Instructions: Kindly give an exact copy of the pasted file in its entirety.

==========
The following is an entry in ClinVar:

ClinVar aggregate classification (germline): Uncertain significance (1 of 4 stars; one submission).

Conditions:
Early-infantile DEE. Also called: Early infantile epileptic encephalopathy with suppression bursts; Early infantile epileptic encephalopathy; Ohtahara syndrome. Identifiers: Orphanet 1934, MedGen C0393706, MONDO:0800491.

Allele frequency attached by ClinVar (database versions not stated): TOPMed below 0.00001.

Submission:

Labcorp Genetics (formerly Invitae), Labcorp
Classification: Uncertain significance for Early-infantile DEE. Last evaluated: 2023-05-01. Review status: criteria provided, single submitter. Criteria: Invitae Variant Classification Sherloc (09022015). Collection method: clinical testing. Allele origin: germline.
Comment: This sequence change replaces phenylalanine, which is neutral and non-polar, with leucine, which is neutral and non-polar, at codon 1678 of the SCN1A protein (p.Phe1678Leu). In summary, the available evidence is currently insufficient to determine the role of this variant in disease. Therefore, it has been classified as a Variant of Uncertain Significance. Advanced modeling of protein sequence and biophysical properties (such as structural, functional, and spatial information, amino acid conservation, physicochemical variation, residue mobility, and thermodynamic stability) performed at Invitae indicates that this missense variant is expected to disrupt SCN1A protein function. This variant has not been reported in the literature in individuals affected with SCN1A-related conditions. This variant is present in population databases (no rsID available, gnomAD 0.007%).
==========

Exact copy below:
The following is an entry in ClinVar:

ClinVar aggregate classification (germline): Uncertain significance (1 of 4 stars; one submission).

Conditions:
Early-infantile DEE. Also called: Early infantile epileptic encephalopathy with suppression bursts; Early infantile epileptic encephalopathy; Ohtahara syndrome. Identifiers: Orphanet 1934, MedGen C0393706, MONDO:0800491.

Allele frequency attached by ClinVar (database versions not stated): TOPMed below 0.00001.

Submission:

Labcorp Genetics (formerly Invitae), Labcorp
Classification: Uncertain significance for Early-infantile DEE. Last evaluated: 2023-05-01. Review status: criteria provided, single submitter. Criteria: Invitae Variant Classification Sherloc (09022015). Collection method: clinical testing. Allele origin: germline.
Comment: This sequence change replaces phenylalanine, which is neutral and non-polar, with leucine, which is neutral and non-polar, at codon 1678 of the SCN1A protein (p.Phe1678Leu). In summary, the available evidence is currently insufficient to determine the role of this variant in disease. Therefore, it has been classified as a Variant of Uncertain Significance. Advanced modeling of protein sequence and biophysical properties (such as structural, functional, and spatial information, amino acid conservation, physicochemical variation, residue mobility, and thermodynamic stability) performed at Invitae indicates that this missense variant is expected to disrupt SCN1A protein function. This variant has not been reported in the literature in individuals affected with SCN1A-related conditions. This variant is present in population databases (no rsID available, gnomAD 0.007%).